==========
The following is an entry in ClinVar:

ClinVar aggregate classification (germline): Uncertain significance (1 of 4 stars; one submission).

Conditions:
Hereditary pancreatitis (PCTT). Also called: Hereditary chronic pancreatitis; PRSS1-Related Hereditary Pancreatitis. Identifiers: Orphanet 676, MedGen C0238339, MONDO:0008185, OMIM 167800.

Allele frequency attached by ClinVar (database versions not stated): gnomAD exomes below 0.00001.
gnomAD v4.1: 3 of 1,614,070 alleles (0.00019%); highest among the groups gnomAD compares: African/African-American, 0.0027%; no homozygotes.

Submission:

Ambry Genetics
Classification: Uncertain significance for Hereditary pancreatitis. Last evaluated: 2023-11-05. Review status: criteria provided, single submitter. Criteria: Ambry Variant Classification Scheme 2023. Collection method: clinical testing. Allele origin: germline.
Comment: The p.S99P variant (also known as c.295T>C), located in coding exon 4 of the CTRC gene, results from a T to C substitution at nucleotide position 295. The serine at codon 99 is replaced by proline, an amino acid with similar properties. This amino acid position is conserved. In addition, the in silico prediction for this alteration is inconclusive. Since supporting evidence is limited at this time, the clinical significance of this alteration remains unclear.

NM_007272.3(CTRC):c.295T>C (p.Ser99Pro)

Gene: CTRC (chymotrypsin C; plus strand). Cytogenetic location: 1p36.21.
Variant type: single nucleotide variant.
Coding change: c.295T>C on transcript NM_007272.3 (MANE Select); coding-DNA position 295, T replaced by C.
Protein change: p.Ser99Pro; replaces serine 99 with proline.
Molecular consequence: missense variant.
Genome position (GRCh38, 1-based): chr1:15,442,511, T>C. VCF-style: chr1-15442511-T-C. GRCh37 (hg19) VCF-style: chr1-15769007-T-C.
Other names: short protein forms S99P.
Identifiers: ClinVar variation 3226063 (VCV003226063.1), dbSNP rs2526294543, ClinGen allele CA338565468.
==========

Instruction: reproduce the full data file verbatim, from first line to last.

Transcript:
The following is an entry in ClinVar:

ClinVar aggregate classification (germline): Uncertain significance (1 of 4 stars; one submission).

Conditions:
Hereditary pancreatitis (PCTT). Also called: Hereditary chronic pancreatitis; PRSS1-Related Hereditary Pancreatitis. Identifiers: Orphanet 676, MedGen C0238339, MONDO:0008185, OMIM 167800.

Allele frequency attached by ClinVar (database versions not stated): gnomAD exomes below 0.00001.
gnomAD v4.1: 3 of 1,614,070 alleles (0.00019%); highest among the groups gnomAD compares: African/African-American, 0.0027%; no homozygotes.

Submission:

Ambry Genetics
Classification: Uncertain significance for Hereditary pancreatitis. Last evaluated: 2023-11-05. Review status: criteria provided, single submitter. Criteria: Ambry Variant Classification Scheme 2023. Collection method: clinical testing. Allele origin: germline.
Comment: The p.S99P variant (also known as c.295T>C), located in coding exon 4 of the CTRC gene, results from a T to C substitution at nucleotide position 295. The serine at codon 99 is replaced by proline, an amino acid with similar properties. This amino acid position is conserved. In addition, the in silico prediction for this alteration is inconclusive. Since supporting evidence is limited at this time, the clinical significance of this alteration remains unclear.

NM_007272.3(CTRC):c.295T>C (p.Ser99Pro)

Gene: CTRC (chymotrypsin C; plus strand). Cytogenetic location: 1p36.21.
Variant type: single nucleotide variant.
Coding change: c.295T>C on transcript NM_007272.3 (MANE Select); coding-DNA position 295, T replaced by C.
Protein change: p.Ser99Pro; replaces serine 99 with proline.
Molecular consequence: missense variant.
Genome position (GRCh38, 1-based): chr1:15,442,511, T>C. VCF-style: chr1-15442511-T-C. GRCh37 (hg19) VCF-style: chr1-15769007-T-C.
Other names: short protein forms S99P.
Identifiers: ClinVar variation 3226063 (VCV003226063.1), dbSNP rs2526294543, ClinGen allele CA338565468.